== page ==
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Nobel laureate and frequent Freakonomics visitor Daniel Kahneman (author of Thinking, Fast and Slow) has written an open letter to psychologists who work on social priming, calling for them “to restore the credibility of their field by creating a replication ring to check each others’ results.” Here’s an excerpt:
My reason for writing this letter is that I see a train wreck looming. I expect the first victims to be young people on the job market. Being associated with a controversial and suspicious field will put them at a severe disadvantage in the competition for positions. Because of the high visibility of the issue, you may already expect the coming crop of graduates to encounter problems. Another reason for writing is that I am old enough to remember two fields that went into a prolonged eclipse after similar outsider attacks on the replicability of findings: subliminal perception and dissonance reduction.
(HT: BPS Research Digest)
Two weeks ago, we solicited your questions for Princeton psychology professor and Nobel laureate Daniel Kahneman, whose new book is called Thinking, Fast and Slow. You responded by asking 45 questions. Kahneman has answered 22 of them in one of the more in-depth and wide-ranging Q&A’s we’ve run recently. It’s a great read. As always, thanks for your questions, and thanks to Daniel Kahneman for taking the time to answer so many of them.
Q. Now that we understand reason as being largely unconscious, motivated by emotion, embodied and constituted by many biases and heuristics, where do you see the future of cognitive science going? Are we at the beginning stages of a paradigm shift? -McNerney Read More »
One of the first times I met Danny Kahneman was over dinner, just after SuperFreakonomics was published. Shortly after we were introduced, Danny said, “I enjoyed your new book. It will change the future of the world.” I beamed with pride at this compliment. Danny, however, was not done speaking. “It will change the future of the world. And not for the better.” While I’m sure many people would agree with his last sentence, he was the only person who ever said it to my face!
If you don’t know the name, Danny Kahneman is the non-economist who has had the greatest influence on economics of any non-economist who ever lived. A psychologist, he’s the only non-economist to win the Nobel Prize in Economics, for his pioneering work in behavioral economics. I don’t think it would be an exaggeration to say that he is among the 50 most influential economic thinkers of all time, and among the ten most influential living economic thinkers. Read More »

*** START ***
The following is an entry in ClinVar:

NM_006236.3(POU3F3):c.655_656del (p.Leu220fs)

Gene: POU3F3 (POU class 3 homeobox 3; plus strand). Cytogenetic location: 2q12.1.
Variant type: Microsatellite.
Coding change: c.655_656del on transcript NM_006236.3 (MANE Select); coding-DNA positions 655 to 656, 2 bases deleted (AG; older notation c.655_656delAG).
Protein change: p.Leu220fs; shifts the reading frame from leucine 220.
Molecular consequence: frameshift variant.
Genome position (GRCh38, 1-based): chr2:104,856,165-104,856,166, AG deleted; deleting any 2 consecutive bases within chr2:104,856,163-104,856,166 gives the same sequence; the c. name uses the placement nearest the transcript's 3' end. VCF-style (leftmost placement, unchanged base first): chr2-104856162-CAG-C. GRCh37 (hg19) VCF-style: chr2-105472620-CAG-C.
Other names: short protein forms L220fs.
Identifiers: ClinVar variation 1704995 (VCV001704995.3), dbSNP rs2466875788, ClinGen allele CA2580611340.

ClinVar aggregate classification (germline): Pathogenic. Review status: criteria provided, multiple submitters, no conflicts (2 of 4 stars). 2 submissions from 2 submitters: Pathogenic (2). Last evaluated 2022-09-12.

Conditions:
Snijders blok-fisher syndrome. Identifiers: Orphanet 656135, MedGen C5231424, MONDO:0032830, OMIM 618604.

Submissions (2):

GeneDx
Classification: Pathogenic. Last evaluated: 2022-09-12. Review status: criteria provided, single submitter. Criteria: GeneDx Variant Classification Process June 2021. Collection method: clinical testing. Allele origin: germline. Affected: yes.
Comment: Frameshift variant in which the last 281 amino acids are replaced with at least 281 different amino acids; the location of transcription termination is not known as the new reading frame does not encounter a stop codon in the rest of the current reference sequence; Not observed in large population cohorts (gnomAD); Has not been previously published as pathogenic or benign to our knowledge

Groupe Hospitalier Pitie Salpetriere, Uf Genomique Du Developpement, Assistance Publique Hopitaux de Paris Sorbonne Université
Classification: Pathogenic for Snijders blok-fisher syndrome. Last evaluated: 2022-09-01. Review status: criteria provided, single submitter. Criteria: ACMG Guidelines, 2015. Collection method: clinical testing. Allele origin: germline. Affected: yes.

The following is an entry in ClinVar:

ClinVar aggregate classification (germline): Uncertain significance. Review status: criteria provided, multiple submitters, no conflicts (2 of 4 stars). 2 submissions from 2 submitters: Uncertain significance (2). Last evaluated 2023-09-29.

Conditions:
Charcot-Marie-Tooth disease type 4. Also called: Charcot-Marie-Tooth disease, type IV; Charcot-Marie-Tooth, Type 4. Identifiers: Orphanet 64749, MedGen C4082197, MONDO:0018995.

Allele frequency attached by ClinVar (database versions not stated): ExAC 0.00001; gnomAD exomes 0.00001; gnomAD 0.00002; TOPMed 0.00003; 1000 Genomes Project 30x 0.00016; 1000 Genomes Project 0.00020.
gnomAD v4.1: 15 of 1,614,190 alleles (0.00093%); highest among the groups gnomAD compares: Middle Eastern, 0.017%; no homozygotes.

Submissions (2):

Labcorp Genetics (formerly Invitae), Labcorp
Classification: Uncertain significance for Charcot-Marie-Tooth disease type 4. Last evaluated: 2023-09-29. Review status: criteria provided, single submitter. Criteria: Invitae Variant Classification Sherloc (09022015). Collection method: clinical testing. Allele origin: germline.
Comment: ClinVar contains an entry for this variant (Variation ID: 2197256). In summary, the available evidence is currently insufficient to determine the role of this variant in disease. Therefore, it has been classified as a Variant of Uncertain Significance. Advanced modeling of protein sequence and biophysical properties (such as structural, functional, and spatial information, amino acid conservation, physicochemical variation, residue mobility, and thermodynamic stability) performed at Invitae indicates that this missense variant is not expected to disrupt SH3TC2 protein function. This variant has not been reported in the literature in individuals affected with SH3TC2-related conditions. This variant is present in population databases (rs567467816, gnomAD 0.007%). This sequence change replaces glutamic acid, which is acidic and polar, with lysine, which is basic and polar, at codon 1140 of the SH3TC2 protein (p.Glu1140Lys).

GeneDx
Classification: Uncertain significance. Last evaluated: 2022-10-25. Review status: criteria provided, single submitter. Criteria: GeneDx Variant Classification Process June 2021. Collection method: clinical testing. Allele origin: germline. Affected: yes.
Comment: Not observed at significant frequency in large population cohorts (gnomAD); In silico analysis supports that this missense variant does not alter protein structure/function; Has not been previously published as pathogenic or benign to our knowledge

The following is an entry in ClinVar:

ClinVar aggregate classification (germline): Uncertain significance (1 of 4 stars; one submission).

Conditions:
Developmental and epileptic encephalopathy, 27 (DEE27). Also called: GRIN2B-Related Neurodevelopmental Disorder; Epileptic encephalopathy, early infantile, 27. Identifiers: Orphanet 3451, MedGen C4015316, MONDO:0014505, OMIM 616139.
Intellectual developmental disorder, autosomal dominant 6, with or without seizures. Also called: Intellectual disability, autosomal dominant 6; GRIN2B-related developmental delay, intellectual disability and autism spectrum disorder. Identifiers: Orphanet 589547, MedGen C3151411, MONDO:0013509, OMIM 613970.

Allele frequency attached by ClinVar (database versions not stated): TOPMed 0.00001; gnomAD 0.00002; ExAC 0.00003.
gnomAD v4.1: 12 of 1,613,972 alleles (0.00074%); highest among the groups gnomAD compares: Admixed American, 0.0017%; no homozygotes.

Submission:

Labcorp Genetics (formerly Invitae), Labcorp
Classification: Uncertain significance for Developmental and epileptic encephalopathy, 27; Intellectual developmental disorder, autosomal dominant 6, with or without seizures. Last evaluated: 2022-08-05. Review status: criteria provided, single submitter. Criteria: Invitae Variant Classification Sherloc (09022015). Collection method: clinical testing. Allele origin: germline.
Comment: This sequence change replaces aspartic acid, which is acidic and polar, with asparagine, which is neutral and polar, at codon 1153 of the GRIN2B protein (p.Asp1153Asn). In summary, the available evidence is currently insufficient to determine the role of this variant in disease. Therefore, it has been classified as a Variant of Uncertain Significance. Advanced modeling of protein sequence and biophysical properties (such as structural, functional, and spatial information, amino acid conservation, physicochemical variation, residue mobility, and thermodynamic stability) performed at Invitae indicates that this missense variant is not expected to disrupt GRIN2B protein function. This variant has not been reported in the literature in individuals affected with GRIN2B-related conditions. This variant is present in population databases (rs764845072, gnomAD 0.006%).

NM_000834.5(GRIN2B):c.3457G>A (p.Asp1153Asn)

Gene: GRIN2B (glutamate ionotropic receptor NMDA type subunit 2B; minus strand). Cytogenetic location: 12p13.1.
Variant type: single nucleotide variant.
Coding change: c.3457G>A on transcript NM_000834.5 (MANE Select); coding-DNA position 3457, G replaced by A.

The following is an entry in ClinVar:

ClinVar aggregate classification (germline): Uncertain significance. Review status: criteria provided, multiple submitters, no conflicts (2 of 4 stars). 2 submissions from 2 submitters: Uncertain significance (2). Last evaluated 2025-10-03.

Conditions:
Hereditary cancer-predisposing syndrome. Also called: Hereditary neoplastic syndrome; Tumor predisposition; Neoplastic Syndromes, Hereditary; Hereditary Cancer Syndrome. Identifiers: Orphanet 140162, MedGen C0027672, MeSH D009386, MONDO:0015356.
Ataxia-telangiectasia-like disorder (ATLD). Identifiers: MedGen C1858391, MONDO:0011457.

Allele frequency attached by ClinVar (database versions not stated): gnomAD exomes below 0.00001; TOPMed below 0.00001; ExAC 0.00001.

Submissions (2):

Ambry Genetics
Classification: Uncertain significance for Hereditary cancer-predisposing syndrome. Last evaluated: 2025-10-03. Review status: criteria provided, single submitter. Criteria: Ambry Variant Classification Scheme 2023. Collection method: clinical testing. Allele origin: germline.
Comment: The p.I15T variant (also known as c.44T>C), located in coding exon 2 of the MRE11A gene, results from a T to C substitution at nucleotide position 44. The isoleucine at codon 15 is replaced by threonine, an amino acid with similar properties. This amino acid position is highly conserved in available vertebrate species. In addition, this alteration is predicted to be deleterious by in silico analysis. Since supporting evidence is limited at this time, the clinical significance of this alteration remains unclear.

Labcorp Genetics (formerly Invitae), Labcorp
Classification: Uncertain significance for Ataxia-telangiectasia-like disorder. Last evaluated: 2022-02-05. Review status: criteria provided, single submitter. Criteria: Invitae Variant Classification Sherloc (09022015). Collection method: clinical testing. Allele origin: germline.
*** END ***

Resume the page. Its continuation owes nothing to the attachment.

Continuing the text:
Among the hundreds of interesting ideas in the book, there is one that I simply can’t get out of my head. Referring to how our minds work, Kahneman writes that not only are we sometimes “blind to the obvious,” but also we are “blind to our blindness.” For me, that one sentence summarizes a fundamental insight of his life’s work.
It’s one of those simple insights which is obvious when you think about it, but somehow incredibly easy to forget when mesmerized by the happenings of everyday life, leading to poor decision making.
Coming up with a good name for a problem is often an important part of coming up with a solution. So I’m thankful to Kahneman for planting the phrase “blind to my own blindness” in my brain. The next time I’m about to mindlessly make a terrible choice, I’m hoping that phrase will forcefully interject itself into my internal dialogue, causing me to think more clearly about my decision.
More likely, it will only be after the fact that I become aware that I was blind to my own blindness in a particular setting. At least I’ll have a succinct way of beating myself up.
[MUSIC: Russell L. Howard III, “Get Busy”] Stephen DUBNER: Hey, Nate? Nate SILVER: Hey. DUBNER: Hey, it’s Stephen Dubner, how’s it going? SILVER: Good. Good to talk to you. DUBNER: First off, just tell us in 60 seconds or less, what you actually do now in a given day. SILVER: So I am the editor-in-chief […] Read More »
This is a transcript of the Freakonomics Radio podcast “The Maddest Men of All“ [MUSIC: Pearl Django, “Almost Home” (from Collected Original Compositions)] Rory SUTHERLAND: I’m Rory Sutherland. I’m the vice chairman of Ogilvy and Mather in the U.K. Stephen J. DUBNER: Now, that is a pretty impressive title. But we should say that you […] Read More »
This is a transcript of the Freakonomics Radio podcast “Hacking the World Bank” [MUSIC: The Diplomats of Solid Sound, “Soul Slaw” (from Instrumental, Action, Soul)] Stephen J. DUBNER: Back in 2012, Jim Yong Kim was minding his own business, carrying out his duties as president of Dartmouth College. He was in his third year there. Then […] Read More »
How to Think About Money, Choose Your Hometown, and Buy an Electric Toothbrush: A New Freakonomics Radio Podcast
Our latest podcast is called “How to Think About Money, Choose Your Hometown, and Buy an Electric Toothbrush.” (You can download/subscribe at iTunes, get the RSS feed, or listen via the media player in the post. You can also read the transcript below; it includes credits for the music you’ll hear in the episode.) It’s another installment of our FREAK-quently Asked Questions, in which Stephen Dubner and Steve Levitt answer questions from you, our readers and listeners.
Steve Reda, a 22-year-old in the Washington, D.C., area, asks if kids today are more careful using credit as opposed to cash. (It’s a question that makes Dubner recall his salad days, back when he fell in love with economics and the “mental accounting” research done by Richard Thaler, Daniel Kahneman and Amos Tversky.) This leads to a conversation about spending in general, which leads to Levitt’s counterintuitive advice for the youth of today (advice passed down from Milton Friedman to José Scheinkman and on to Levitt): Read More »